Agile Software Development: It's Not the Wild West

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Summary:
Agile methods for software development are one of the hottest movements in the methodology field. Agile methods provide a means of adapting quickly for teams facing unpredictable or rapidly changing requirements. Agile introduces a structured approach to software development (more structured than most "bandwagon" enthusiasts realize).

Agile methods for software development are one of the hottest movements in the methodology field. Agile methods provide a means of adapting quickly for teams facing unpredictable or rapidly changing requirements. Agile introduces a structured approach to software development (more structured than most "bandwagon" enthusiasts realize). This structure ensures that the customer gets early and periodic views of their solution for continuous feedback, more assurance that they get a solution that solves their business needs, and a working solution in typically a shorter timeframe. Unfortunately, some folks think Agile is the "wild west" of methodologies and think it provides them license to throw-out all process and documentation. Those who think this are sadly mistaken and give Agile a black eye.

Agile can be very effective under certain circumstances, if people take the process seriously. Barry Boehm and Richard Turner's book, "Balancing Agility and Discipline: A Guide for the Perplexed", offer strong evidence to this effect. However, the teams will have to be appropriately structured to provide agile climate in which it can thrive and benefit the company and businesses they serve.

Agile Persona
When viewing the Agile world, it must be recognized that there are different types of folks who are in this space. Each has different motivations. I see four groupings of people who are in the Agile space: the Champion, Work Horse, Bandwagon Enthusiast, and Deceiver. It is important to distinguish between them. In addition, people may move from one group to the next depending on how involved they get in the Agile space.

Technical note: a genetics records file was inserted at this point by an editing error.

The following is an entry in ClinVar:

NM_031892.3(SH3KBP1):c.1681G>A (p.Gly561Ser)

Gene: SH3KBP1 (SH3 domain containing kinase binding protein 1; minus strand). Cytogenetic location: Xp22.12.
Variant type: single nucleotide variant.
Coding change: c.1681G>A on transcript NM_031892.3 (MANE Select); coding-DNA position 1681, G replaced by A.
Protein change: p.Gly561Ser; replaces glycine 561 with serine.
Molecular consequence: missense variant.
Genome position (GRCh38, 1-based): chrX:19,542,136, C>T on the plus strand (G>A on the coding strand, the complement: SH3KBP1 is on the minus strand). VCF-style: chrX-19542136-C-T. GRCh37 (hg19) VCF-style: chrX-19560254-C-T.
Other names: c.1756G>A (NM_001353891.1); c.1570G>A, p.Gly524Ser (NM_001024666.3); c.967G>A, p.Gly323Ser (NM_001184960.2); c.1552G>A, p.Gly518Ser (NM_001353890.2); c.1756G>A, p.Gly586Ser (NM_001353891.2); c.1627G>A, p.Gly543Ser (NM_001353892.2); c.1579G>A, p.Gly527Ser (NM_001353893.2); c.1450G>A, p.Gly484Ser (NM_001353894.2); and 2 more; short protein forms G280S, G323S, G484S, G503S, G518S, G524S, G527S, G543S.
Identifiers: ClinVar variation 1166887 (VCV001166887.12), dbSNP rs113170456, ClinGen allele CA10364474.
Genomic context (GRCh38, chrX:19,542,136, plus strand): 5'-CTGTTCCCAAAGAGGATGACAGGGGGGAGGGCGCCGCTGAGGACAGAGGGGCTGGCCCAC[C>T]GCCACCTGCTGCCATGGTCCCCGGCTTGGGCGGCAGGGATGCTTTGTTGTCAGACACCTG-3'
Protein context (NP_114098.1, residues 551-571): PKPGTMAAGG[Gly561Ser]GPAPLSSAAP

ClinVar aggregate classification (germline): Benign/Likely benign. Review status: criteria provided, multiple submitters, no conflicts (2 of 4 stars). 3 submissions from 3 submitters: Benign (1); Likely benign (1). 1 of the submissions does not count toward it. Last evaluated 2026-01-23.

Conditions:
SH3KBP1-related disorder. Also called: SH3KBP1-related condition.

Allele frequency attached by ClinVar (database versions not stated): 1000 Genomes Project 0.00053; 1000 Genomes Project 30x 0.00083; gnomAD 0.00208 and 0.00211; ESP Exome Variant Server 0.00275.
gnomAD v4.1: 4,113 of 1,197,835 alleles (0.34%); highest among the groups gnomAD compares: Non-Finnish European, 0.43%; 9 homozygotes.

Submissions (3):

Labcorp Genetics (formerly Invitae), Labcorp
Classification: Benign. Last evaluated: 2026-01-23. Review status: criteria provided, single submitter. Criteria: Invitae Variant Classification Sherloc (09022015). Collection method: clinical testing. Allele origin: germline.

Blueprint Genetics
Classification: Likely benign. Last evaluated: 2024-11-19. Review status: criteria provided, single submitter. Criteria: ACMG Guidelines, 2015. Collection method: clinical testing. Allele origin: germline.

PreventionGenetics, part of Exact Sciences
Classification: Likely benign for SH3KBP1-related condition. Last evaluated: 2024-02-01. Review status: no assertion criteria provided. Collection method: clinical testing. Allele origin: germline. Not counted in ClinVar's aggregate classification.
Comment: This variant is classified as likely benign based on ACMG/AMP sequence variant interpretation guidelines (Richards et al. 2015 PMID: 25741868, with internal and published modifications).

Champion
A champion knows Agile and I mean really knows Agile (e.g., creators, consultants, etc.). They make up a small, yet core, leadership in the Agile space and communicate the real meaning of what Agile is and what it means have it applied. The folks in this group are motivated to establish Agile and build upon it. They are also motivated to educate others on Agile and understand how to change cultures (e.g., a cultural change agent) to accept Agile. Companies have very embedded cultures that are typically slow to change and grasp new ideas so an Agile leader must have the ability to make culture change occur in an adoptable manner. In relation to culture change and adoption, Agile leaders need to:

  • Make it very clear in what conditions Agile will work and avoid having folks say that it will work on any project. Communicate where there are challenges and share new ideas in the Agile space. There are some good resources for this including (but not limited too):
  • Be able to generate both buy-in to initiate a new Agile culture (usually in pockets within the company) and understand the notions of culture change. Positive cultural change involves understanding enough about the values and beliefs of the leaders of a company in order to improve performance. This requires analysis of the company culture, an ability to understand change patterns within a culture, and the ability to negotiate and facilitate change.
  • Avoid condemning other methodologies. An example is the "Waterfall Conference" (see: http://www.waterfall2006.com/ ) which spoofs the waterfall methodology. While I find this funny because I have witnessed problems with using waterfall, many do not. Yes, I know we are a small group and get bashed ourselves because some people see Agile as a fad or a threat to another way of doing business. However, reverse bashing (even if in jest) only creates contempt and may impact acceptance.
     

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